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Probing ligand-receptor bonds in physiologically relevant conditions using AFM

  • Cristina Lo Giudice
  • Andra C. Dumitru
  • David AlsteensEmail author
Trends

Abstract

Cell surface receptors, often called transmembrane receptors, are key cellular components as they control and mediate cell communication and signalling, converting extracellular signals into intracellular signals. Elucidating the molecular details of ligand binding (cytokine, growth factors, hormones, pathogens,...) to cell surface receptors and how this binding triggers conformational changes that initiate intracellular signalling is needed to improve our understanding of cellular processes and for rational drug design. Unfortunately, the molecular complexity and high hydrophobicity of membrane proteins significantly hamper their structural and functional characterization in conditions mimicking their native environment. With its piconewton force sensitivity and (sub)nanometer spatial resolution, together with the capability of operating in liquid environment and at physiological temperature, atomic force microscopy (AFM) has proven to be one of the most powerful tools to image and quantify receptor-ligand bonds in situ under physiologically relevant conditions. In this article, a brief overview of the rapid evolution of AFM towards quantitative biological mapping will be given, followed by selected examples highlighting the main advances that AFM-based ligand-receptor studies have brought to the fields of cell biology, immunology, microbiology, and virology, along with future prospects and challenges.

Graphical abstract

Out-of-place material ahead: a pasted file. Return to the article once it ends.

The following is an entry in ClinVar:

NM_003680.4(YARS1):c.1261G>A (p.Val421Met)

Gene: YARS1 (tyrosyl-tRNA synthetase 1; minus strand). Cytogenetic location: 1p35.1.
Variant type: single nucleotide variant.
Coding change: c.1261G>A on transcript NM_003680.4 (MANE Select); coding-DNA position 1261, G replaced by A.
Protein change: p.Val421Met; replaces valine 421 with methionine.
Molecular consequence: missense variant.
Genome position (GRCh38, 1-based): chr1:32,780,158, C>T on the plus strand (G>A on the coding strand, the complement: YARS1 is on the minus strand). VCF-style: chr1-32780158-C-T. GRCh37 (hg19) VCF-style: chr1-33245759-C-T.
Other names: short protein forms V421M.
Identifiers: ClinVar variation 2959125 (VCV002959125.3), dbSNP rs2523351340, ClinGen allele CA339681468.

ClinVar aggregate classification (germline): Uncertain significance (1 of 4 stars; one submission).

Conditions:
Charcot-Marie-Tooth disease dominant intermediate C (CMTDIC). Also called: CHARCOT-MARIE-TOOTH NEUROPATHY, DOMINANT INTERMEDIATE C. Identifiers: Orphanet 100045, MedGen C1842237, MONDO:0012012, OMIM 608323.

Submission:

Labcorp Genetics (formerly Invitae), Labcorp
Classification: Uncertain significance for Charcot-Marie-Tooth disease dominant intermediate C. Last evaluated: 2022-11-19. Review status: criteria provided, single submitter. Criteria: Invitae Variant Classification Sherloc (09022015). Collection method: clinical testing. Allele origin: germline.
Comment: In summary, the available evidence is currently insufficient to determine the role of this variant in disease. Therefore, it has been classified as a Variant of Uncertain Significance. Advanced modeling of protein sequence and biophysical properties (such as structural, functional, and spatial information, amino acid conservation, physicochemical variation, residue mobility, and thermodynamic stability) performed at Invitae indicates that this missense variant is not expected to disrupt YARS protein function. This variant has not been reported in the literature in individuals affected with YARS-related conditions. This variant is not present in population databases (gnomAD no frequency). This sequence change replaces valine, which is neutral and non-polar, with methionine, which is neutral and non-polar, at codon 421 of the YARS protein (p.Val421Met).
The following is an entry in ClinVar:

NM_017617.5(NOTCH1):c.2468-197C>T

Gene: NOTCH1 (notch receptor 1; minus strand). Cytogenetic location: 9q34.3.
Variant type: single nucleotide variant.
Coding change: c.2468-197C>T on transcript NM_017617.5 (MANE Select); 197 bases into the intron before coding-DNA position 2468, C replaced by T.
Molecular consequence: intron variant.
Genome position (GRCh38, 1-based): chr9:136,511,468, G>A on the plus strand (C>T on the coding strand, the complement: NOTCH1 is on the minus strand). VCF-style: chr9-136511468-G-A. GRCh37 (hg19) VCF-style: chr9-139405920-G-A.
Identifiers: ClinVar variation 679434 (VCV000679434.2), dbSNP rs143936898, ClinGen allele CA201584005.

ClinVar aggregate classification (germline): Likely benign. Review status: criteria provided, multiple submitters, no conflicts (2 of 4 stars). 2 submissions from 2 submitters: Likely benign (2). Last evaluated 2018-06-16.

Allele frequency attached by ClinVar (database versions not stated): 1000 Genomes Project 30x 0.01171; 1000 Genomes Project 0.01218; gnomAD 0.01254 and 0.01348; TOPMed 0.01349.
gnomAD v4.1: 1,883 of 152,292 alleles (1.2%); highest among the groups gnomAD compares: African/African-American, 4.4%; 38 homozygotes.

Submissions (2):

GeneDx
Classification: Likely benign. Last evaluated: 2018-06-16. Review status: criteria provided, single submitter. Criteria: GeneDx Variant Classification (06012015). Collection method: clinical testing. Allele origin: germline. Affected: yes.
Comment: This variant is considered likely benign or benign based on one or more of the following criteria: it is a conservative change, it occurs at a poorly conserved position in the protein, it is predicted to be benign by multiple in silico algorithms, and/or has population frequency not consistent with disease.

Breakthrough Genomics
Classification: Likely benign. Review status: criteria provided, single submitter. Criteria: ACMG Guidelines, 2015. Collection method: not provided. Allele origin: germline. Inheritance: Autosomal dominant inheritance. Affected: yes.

Keywords

Atomic force microscopy AFM FD-based AFM Ligand-receptor Dynamic force spectroscopy Single-molecule Cell membrane G protein–coupled receptors Virus binding Bacterial adhesins 

Notes

Funding information

This work was supported by the Fonds National de la Recherche Scientifique (F.R.S.-FNRS grant number: PDR T.0090.15 to D.A.), the Research Department of the Communauté française de Belgique (Concerted Research Action), the Université catholique de Louvain (Fonds Spéciaux de Recherche), the ‘MOVE-IN Louvain’ Incoming post-doc Fellowship programme, and the European Molecular Biology Organization (EMBO ALTF 542-2018 to C.L.). D.A. is Research Associate at the FNRS.

Compliance with ethical standards

Conflict of interest

The authors declare that they have no conflict of interest.

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Copyright information

© Springer-Verlag GmbH Germany, part of Springer Nature 2019

Authors and Affiliations

  1. 1.Louvain Institute of Biomolecular Science and TechnologyUniversité catholique de LouvainLouvain-la-NeuveBelgium

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